Posted in digital change, digital wellness, electronic personal assistant, kids and privacy, parents and technology, personal data, personal data security, privacy

Understanding Kids’ Echo Dot Privacy Controversy: Key Articles to Read

Echo Dot must have seemed like a really good idea, at least to some people, but then the privacy concerns surfaced.

Echo DotIt appears that Echo Dot records what children say, saves that personal information, and apparently, it’s still saved even after parents delete It. A group of child advocacy organizations has filed a complaint with the Federal Trade Commission (FCC), and they are supported in a detailed letter from a bipartisan group of United States Senators. Amazon insists that they need to collect the recordings to improve the device.

Um, all our kids’ comments and ideas stored for posterity — I mean Amazon? Growing kids say lots of things that they quickly realize they shouldn’t have said. Ask any teacher. Those archived recordings may contain comments that most parents did not even know their kids say. Just imagine the out-of-this-world corporate data trove provided by all those children. Whatever happened to COPPA?

Below are a few articles to help adults learn more about the kids’ personal assistant privacy issue and how it may affect children.  Continue reading “Understanding Kids’ Echo Dot Privacy Controversy: Key Articles to Read”

Posted in creating secure passwords, digital parenting, online security, parents and technology, password security, personal data security

Online Security and Passwords… Passwords… Passwords

WHDH television news in Boston reported on a United Kingdom survey conducted by the National Cyber Security Centre (NCSC). The data were gathered via telephone polling, and the overall aim was to learn more about how people in Great Britain think about online security, what they worry about, how they learn more, and how they maintain personal security online. Check out the results depicted in a set of amazing charts and graphs.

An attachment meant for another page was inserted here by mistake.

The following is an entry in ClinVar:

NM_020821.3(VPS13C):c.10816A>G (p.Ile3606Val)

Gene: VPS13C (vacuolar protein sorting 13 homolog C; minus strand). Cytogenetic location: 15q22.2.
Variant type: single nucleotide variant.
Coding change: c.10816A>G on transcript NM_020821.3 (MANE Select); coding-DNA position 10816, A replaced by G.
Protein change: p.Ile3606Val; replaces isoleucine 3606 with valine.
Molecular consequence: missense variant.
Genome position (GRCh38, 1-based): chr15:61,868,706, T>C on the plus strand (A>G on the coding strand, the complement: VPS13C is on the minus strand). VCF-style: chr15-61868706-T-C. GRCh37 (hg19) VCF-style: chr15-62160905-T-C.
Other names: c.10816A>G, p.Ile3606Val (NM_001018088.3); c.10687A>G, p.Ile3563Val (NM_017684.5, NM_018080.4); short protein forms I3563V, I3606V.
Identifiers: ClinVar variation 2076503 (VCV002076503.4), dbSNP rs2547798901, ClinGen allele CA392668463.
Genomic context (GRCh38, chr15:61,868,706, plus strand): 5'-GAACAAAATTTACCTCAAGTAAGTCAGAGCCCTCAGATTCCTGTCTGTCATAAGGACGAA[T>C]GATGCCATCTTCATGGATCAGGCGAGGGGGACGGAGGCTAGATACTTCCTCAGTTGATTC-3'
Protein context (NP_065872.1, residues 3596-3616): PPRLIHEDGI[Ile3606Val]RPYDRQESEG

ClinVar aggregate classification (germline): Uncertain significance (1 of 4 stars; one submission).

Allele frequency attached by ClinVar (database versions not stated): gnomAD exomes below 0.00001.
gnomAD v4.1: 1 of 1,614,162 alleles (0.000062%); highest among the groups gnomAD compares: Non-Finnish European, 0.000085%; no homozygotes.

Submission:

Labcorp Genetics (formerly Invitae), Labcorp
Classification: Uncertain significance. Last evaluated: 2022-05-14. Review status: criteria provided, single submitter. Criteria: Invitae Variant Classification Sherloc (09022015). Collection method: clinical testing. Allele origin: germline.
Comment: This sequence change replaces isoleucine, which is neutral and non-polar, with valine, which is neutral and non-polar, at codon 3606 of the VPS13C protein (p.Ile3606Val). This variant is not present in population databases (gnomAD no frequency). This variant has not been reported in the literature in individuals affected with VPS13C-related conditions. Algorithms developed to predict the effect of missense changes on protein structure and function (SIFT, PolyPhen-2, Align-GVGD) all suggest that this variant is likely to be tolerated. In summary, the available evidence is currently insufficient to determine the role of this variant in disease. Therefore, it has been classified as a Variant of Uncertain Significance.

My guess is that the results would be somewhat similar in the United States.

Also described in the WHDH article was another part of the study in which NCSC researchers conducted password “breach analysis” using information gathered from the website Have I Been Pwned? This website allows individuals from all over the world to type in their email addresses and receive immediate feedback about whether any of their accounts were hacked (or breached). Because the site keeps track of huge data incursions from around the world, it has accumulated massive password data. Note: I have used the site twice and discovered a violated account resulting from a corporate data breach, something that exposed the credit information of millions of people.    Continue reading “Online Security and Passwords… Passwords… Passwords”